I have driven them, and while they are fun to drive for a while and relatively good on gas back in the day in comparison to domestic iron, I preferred Detroit iron all the way.

    • 0 avatar

      They were reliable in all weather for the time, easy/simple to fix with basic tools, stable at *then* highway speeds, replacement parts were in plentiful supply and affordable to buy, sturdy (for the time), had accessible everything in the rear engine compartment (my uncle was a bug-nut and used to literally take entire beetles apart and put them back together as well as do total rebuilds of their motors in his spare time), and were very affordable to purchase new or used etc.

      These were a much improved German/European version of the Ford Model T.

  • avatar

    A waste of money for the first owner and somebody else cashed in on the find.

  • avatar

    I don’t think it was a waste of money for the first owner, Armando Sgroi. He only drove it to church, but it seems to have gotten him there and home again for the four years he needed it.

    Yeah, it sucks that he didn’t get to cash in on it before he died, but what would he have done with the money anyway?

  • avatar

    I dunno. I love old cars but I think these ultra low mileage jobs are kind of stupid. Put this Bug’s purchase price in 1974 into a mutual fund and what would you have today? I bet at least 10 times more than $43,000. Just sayin.

  • avatar

    Not as virginal as they’re making it out to be. The rear deck is that of a 1968-69; after 1970s, cooling slots were put in the engine compartment lid. After 1972, there were four rows of wider slits…as the engine, stressed more with power and emissions demands, had more temperature issues.

  • avatar

    This bug is destined to be in the remake of “Sleeper”.

  • avatar

    @JustPassinThru: Euro Bugs were still available with the lesser 1200cc and 1300cc engines as a standard, whereas the US got only the 1600cc in the 1970s. Less engine equals less cooling slits (or none). A German model 1300cc ’74 would still have slits in the engine lid, unlike the 1200cc (and yes, there were 1200cc Super Beetles!) … but that says nothing about Italian models.

  • avatar

    The one thing I see overlooked in most of the comments here regarding the “why would anyone have driven one of these” diatribes is the gas mileage.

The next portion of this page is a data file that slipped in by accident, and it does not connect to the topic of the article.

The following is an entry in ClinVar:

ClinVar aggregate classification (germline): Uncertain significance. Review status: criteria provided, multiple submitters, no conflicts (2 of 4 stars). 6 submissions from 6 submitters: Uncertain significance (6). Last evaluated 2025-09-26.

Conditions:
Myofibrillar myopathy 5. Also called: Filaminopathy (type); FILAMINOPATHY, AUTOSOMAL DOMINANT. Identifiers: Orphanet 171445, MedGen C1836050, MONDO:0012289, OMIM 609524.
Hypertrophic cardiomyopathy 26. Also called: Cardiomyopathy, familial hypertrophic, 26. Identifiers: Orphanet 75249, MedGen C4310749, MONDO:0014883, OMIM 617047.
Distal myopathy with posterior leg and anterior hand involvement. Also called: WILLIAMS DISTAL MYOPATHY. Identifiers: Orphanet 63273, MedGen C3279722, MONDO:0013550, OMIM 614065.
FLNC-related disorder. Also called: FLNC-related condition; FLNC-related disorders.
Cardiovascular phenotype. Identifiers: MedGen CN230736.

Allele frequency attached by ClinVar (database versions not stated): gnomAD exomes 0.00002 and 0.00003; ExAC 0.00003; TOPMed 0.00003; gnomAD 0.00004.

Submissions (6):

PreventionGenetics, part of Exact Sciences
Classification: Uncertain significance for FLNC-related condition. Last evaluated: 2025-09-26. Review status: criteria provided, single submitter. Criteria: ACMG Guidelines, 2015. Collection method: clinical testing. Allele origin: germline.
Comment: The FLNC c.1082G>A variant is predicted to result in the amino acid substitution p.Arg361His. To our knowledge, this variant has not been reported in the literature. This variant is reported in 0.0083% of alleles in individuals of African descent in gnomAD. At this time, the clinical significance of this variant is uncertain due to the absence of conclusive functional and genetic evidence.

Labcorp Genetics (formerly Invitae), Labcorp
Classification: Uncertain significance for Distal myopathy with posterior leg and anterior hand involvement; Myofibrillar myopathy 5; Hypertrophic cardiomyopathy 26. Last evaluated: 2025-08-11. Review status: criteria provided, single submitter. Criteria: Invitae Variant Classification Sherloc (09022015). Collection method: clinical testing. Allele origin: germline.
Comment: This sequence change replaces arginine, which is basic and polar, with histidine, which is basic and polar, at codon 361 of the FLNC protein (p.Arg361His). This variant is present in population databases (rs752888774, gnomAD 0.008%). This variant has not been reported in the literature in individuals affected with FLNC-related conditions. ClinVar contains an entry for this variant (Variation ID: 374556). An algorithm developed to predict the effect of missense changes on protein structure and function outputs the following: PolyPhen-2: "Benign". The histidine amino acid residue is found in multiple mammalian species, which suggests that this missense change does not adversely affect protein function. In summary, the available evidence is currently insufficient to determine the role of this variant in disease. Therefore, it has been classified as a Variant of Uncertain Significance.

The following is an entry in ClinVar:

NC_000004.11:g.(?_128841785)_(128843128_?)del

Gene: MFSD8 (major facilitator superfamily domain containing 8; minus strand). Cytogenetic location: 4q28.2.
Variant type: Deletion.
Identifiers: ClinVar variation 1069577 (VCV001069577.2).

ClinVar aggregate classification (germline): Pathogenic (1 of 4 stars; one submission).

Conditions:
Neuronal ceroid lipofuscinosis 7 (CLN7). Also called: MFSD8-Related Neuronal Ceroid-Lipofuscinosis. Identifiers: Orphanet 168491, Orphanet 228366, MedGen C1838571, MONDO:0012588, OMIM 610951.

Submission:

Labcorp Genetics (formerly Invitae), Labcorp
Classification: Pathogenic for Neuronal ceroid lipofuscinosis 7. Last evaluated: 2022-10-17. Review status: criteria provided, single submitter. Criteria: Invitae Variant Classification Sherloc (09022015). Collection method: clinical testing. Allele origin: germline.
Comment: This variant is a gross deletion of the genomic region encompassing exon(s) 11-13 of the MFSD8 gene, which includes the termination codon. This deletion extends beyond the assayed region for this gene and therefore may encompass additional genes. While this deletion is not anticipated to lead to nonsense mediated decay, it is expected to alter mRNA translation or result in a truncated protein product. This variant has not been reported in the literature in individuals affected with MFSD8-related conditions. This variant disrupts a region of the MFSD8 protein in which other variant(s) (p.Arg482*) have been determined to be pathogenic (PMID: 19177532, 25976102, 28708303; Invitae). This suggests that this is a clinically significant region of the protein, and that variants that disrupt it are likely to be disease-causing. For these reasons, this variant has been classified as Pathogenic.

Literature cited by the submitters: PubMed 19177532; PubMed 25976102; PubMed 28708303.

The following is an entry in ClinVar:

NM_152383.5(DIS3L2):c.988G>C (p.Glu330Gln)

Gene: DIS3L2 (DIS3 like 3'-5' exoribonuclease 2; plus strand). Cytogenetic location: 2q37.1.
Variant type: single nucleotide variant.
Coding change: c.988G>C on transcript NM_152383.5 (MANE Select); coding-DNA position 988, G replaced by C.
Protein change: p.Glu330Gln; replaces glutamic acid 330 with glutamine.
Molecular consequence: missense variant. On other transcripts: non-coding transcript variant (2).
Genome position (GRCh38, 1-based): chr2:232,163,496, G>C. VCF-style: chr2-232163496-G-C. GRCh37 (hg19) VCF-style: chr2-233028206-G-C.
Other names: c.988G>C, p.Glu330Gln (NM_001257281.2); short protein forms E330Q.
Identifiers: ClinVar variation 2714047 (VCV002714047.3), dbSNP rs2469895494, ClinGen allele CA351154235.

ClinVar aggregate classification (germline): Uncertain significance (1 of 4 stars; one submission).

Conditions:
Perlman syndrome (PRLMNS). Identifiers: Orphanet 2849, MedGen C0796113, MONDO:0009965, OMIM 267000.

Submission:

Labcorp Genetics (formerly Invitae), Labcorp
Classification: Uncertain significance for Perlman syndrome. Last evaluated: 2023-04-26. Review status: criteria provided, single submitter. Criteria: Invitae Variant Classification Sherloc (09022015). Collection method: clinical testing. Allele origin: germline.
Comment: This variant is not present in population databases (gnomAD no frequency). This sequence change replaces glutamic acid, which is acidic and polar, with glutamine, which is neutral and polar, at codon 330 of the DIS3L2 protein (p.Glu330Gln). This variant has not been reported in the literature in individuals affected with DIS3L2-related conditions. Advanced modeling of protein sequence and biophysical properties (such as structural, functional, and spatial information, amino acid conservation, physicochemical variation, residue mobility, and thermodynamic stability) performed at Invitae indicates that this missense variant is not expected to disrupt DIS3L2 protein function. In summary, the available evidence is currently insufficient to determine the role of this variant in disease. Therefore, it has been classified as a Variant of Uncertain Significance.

Growing up in the late ’70s, Mom had a ’72 Buick Riviera which got about 12mpg. Dad had a ’68 VW Type I which was good for around 28mpg — with a 44 mile round-trip commute every day.

    Given malaise-era stagflation and a crappy interest rate on their new house (13.8% on $78,000 in 1977 — my mind boggles), Dad had to save money somewhere and saving it at the pump still seems like a reasonable place to do it.

  • avatar

    The VW Bug may have been strange-looking, noisy, not very comfortable (although its suspension was a lot better than that of its leaf-sprung competition) and really rather small inside, but it was really well-built. There’s a sense of sturdiness and (dare I say it) craftsmanship that radiates from every bit of it, even after a decade or two of use.

    My first Bug was a ’70, back in ’88. It had almost twice as many kilometres on it as did my Dad’s recently junked Chrysler Simca 1308, and it was more than twice as old as that Simca had been on its last day. And it wasn’t a well-preserved Bug by any stretch of the imagination — one of the first things we had done on it was add DM 500 worth of welding to its DM 500 purchase price so as to pass TÜV inspection. And yet — it drove really well, its doors and lids clicked shut with the sound of eternal solidity, its seats felt like new, and even its paint (where not affected by rust) shone nicely after the application of a bit of elbow grease.

    It was, in other words, far from used up. And in 1988, that was pretty good for an 18-year-old car, regardless of make.

    Add the toughness, the surprising offroadability, the fuel economy, the cheap parts and easy fixing, and yes, the chick-magnetism (which tended to attract the ones with brains and humour, which was just fine with me), and there you have it: plenty of reasons to own an old Bug. As if any were needed — I had been in love with the things from early childhood anyway :-)